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Ana Liza Pandac
Ana Liza Pandac

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Learning TypeScript with React - Part 1

⚡TL;DR: Understanding what are types, type annotations, why use them and how to use them can help you catch errors during development while also enhancing code quality and readability.

Two weeks ago, I decided to pick up TypeScript so I started learning it by creating TEDFlix. Built together with React, it fetches the videos from the official Tedx Talks Youtube channel for you to watch. Why TEDFlix? It sounds fun and honestly, I ran out of ideas 😛

In this two-part series, I wanted to share what I learned from doing this project.

Before diving into it, let me give you a short definition of what is TypeScript (TS) taken from the official TS website.

“TypeScript is a typed superset of JavaScript that compiles to plain JavaScript.”

Now, let me also give you a high level overview of the app’s features and how the React side is structured.

It is a one page app where it has a video player, a list of related talks and a search bar which are all built as separate React components. On page load, it fetches a default list of talks from a JSON file instead of fetching from Youtube to avoid exceeding the daily usage quota of the Youtube API when the page is loaded by many users. The app only communicates with Youtube when searching for talks.

Okay, let's start.

First, the project setup

I generated the project using Create React App with TypeScript

create-react-app my-app-name --typescript

How did I use TypeScript in this app?

Since I’m a TS beginner, I get started by learning the syntax and features of the language first specifically the types, type annotations and interfaces. In this first post, I'm gonna be talking about types and annotations only.

What is a type?

Since TypeScript is a typed language, it means we can specify/annotate the type of the variables, function parameters and object properties.

From my own understanding, a type is a symbol/representation of all the properties and methods that a variable has access to. It means if we added a type of number to a variable, the TS compiler knows that the variable has and can only access all the properties and methods that a number has.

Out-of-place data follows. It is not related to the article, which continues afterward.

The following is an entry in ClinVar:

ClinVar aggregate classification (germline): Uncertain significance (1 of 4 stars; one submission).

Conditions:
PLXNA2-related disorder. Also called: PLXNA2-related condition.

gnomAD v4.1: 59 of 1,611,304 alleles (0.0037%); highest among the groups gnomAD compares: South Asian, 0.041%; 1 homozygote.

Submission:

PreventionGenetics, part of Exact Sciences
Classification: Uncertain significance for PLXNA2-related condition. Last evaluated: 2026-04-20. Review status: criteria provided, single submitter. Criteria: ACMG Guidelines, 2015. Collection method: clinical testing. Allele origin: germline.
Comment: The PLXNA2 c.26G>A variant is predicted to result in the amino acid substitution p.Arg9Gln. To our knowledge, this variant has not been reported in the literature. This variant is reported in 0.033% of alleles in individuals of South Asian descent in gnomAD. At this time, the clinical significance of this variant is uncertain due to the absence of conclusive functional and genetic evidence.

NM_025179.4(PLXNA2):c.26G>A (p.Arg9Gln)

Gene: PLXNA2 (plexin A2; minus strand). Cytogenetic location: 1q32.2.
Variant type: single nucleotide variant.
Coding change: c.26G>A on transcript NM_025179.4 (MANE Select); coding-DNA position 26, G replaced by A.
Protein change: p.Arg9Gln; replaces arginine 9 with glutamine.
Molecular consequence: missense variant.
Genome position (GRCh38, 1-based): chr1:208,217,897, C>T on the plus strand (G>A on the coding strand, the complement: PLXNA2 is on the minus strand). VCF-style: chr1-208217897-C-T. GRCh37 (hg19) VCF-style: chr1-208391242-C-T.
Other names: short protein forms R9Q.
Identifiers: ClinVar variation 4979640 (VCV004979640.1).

A type is annotated to the variable, parameter or property using this format :type.
For example, let name: string.

There are a lot of available types in TS however, in this app, these are the ones that I've used:

  1. Primitive Types - number, string, boolean
  2. Arrays - by adding [] after the type (e.g. let names: string[])
  3. Video - an interface or a custom type I created to represent a video object's properties

See here for a more comprehensive list of types.

Why do we care about annotating types?

  1. Types are one of the best forms of documentation you can have. This is a very helpful to the next developer who has to read your code which could also be the future you.
  2. It helps the TypeScript compiler help you. If you annotate a variable as a number and a few lines later assigned it a value which is a string, the compiler will give you the following error.
let x: number = 123;
x = '123'; // Error: cannot assign a `string` to a `number`

Even if we remove the :number annotation from variable x, the same error will be given by the compiler because TypeScript is smart*.

*If you declare a variable with a value without specifying the type, TypeScript will figure out the type of the variable based on the initial value assigned to it.

This is called type inference.

"So if type inference is present then why do I have to bother annotating the variables?"

Type inference does not work all the time.

An example scenario is when you delay the initialization of a variable as shown below.

let age;

// a few lines later
age = 12; 
// The compiler will NOT give an error even 
// if we assign a non-numeric value to `age`
age = 'Ana'; 

If you delay the variable initialization without annotating a type to it, the variable will automatically have a type of any associated with it since the TS compiler does not have any idea what kind of properties age will have later on.

Variables with a type of any should be avoided as much as possible. It defeats the purpose of the idea behind the TS type system where we want to catch as many errors as possible during development. Why? Because, the compiler cannot do error checking on types of any.

Remember, use types to help the TS compiler help you.

How is type annotation used in the app?

Aside from using types on the variable declarations, I also used annotations in the function declarations.

A function can be annotated in the following ways:

1. Arrow function